The strigoica and strigoi are the monsters this time with lizard-like vampire features and appetites. They move so fast that victims are dead before they can lift an arm to defend themselves. Tom continues to muse about how he has to use the dark to fight the dark. The Spook no longer gives speeches about the dangers of this, but then the Spook ends up in a horrible predicament that forces Tom to rescue him. He must enlist the help of one who betrayed them, along with Grimalkin and Alice. He is terrified that the prophecy of the Pendle Witches regarding  the Spook have come true.

Delaney does a great job with creating monsters, tension, and violence. This book has more decapitations than I can count, along with stabbings, and blood-sucking creatures. The prose is on the boring side and there was very little character development in this book. Actually there is very little seen of the character, Alice. I missed her. Her voice is different and she's more in-your-face sometimes good, sometimes bad. She's too good and accepting in this book. The Spook seemed out-of-character at the end giving up. I could buy him being weak from his ordeal but I couldn't buy him retreating so into himself. There needed to be a better explanation than just turning old.

This plot wasn't as unpredictable as others. It was pretty obvious the power of the Strigoica's illusion. As always, the monsters shine. They are creepy and unpredictable. They usually have something odd or different about them that makes them not quite your stock vampire or shape-shifter. This book is similar to the others but the plot wasn't as complex and the characters didn't have much internal changes as in previous ones. It was less interesting with the loss of the mentor-apprentice tension that came from Tom learning the trade. Instead the tension was supposed to come between Judd and Tom with his betrayal; however, Judd's situation was too horrible to hate him for his actions. That tension is filled up instead with nonstop action as the plot moves forward and beasts and monsters attack the heroes. Enjoy this fast read and don't read if you have a queasy stomach.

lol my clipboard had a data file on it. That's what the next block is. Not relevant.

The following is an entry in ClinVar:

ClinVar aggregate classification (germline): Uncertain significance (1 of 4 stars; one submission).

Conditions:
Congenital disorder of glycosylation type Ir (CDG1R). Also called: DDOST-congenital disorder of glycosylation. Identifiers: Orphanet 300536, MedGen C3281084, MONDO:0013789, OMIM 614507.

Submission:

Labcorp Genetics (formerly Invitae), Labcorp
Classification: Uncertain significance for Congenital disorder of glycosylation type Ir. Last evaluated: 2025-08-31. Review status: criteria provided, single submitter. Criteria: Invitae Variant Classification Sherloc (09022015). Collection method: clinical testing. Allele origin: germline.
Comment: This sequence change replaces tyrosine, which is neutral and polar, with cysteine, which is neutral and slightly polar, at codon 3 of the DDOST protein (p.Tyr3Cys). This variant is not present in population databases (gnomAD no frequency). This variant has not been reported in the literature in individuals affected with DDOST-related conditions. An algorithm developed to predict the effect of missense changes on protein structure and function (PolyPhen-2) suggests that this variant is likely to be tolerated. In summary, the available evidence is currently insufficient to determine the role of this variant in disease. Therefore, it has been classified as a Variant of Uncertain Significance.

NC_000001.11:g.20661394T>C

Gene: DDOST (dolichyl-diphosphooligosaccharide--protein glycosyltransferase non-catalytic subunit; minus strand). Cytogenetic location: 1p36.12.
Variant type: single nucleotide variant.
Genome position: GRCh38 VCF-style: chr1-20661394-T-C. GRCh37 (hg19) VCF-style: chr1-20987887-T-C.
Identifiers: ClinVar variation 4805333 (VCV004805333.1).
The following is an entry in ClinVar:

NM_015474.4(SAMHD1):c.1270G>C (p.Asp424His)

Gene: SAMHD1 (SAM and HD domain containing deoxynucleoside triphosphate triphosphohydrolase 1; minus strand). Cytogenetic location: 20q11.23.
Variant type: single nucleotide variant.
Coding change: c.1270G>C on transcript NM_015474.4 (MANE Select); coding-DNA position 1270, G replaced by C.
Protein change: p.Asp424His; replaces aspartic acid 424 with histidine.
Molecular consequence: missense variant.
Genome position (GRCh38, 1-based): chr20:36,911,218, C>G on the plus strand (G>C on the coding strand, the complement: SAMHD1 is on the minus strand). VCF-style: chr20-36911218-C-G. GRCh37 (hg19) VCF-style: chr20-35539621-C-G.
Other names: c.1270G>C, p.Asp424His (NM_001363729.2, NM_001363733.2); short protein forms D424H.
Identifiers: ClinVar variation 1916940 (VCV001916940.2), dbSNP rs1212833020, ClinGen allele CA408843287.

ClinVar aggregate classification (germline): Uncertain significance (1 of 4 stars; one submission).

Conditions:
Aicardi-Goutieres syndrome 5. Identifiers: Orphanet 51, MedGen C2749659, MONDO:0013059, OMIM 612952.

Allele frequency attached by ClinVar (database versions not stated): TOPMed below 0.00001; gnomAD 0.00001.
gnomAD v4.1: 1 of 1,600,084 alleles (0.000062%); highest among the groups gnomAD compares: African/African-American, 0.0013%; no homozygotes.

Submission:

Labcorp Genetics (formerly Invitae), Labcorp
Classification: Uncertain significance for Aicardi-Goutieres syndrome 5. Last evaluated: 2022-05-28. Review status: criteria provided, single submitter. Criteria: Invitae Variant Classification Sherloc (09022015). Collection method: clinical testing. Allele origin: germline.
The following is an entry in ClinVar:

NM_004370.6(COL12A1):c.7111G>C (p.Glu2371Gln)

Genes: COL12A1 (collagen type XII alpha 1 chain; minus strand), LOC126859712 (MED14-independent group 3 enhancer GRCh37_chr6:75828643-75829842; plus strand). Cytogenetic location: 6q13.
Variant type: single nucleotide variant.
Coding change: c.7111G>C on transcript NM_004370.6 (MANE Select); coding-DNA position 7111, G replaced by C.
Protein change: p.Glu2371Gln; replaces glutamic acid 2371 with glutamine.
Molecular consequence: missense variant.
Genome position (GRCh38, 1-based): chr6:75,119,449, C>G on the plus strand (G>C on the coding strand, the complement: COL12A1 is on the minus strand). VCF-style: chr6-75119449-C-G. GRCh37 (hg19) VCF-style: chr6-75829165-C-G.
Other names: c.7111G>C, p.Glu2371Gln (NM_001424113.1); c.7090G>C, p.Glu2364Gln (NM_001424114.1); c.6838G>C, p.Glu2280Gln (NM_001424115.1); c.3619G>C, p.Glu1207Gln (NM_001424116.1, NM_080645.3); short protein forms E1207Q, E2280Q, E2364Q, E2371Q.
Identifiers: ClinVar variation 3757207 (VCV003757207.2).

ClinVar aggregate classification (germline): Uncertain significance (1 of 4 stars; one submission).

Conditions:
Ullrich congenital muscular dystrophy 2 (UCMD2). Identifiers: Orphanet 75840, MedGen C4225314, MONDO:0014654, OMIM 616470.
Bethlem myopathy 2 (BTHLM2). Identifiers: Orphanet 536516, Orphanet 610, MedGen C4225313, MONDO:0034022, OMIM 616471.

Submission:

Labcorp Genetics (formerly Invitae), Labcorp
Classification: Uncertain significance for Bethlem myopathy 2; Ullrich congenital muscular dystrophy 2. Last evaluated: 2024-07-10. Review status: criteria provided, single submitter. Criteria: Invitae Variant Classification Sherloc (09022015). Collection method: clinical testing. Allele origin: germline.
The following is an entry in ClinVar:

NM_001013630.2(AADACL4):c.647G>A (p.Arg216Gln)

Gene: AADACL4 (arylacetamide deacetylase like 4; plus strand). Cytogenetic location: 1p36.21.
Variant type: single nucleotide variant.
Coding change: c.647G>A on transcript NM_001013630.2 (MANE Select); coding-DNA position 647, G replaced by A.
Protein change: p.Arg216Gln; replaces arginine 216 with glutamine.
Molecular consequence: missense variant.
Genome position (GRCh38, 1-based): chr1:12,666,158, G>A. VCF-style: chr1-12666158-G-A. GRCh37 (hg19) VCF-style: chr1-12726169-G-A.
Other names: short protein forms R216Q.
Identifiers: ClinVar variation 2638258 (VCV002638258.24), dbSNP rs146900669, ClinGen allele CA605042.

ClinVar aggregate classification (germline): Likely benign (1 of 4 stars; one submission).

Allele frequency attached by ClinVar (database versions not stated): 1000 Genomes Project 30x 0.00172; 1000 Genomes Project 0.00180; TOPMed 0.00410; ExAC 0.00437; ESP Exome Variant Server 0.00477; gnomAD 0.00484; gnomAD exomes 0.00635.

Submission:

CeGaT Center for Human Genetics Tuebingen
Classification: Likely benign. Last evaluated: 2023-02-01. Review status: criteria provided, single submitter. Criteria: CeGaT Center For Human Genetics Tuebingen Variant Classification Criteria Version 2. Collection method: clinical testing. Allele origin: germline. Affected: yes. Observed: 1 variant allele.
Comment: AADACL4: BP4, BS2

Reading Level 5.7
3 out of 5 Smileys

Tuesday, November 20, 2012

Splendors and Glooms by Laura Amy Schlitz

"I think I can. I think I can." This little engine that could is chugging through the 2013 Newbery Medal list mentioned in a previous post. My non-picky appetite seems to stack the most recently devoured book on the top of the pile making it number one for my own personal list. Argh! My top 5 are pretty much interchangeable. So many terrific books!  Glad I'm not judging the "most distinguished" book of the year... Right now I'm guessing: Splendors and Glooms, Crow, Starry River of the Sky, and The One and Only Ivan. What's your pick?

While Splendors and Glooms meets the Newbery criteria with its unusual and complex plot, characters, themes, and language; it might not be all that likable to folks not hankering for the Victorian mood and language that slowly builds at the start entwining different plot points into an exciting climax. Not that this matters when choosing a Newbery - that falls under personal taste which is not measured in winning books. The book is creepy and depressing in parts with Lizzie Rose and Parsefall being abused and Clara neglected, to humorous scenes with the wacky dog and Pinchbeck reliving her acting days with Lizzie Rose. Remember the hubbub surrounding The Tale of Despereaux because of the violence in it? I think this might rile up some for the same reason. On the blog Heavy Medal the discussion about the pacing being slow and boring just goes to show some are gonna love it and some are not. It's worth deciding for yourself.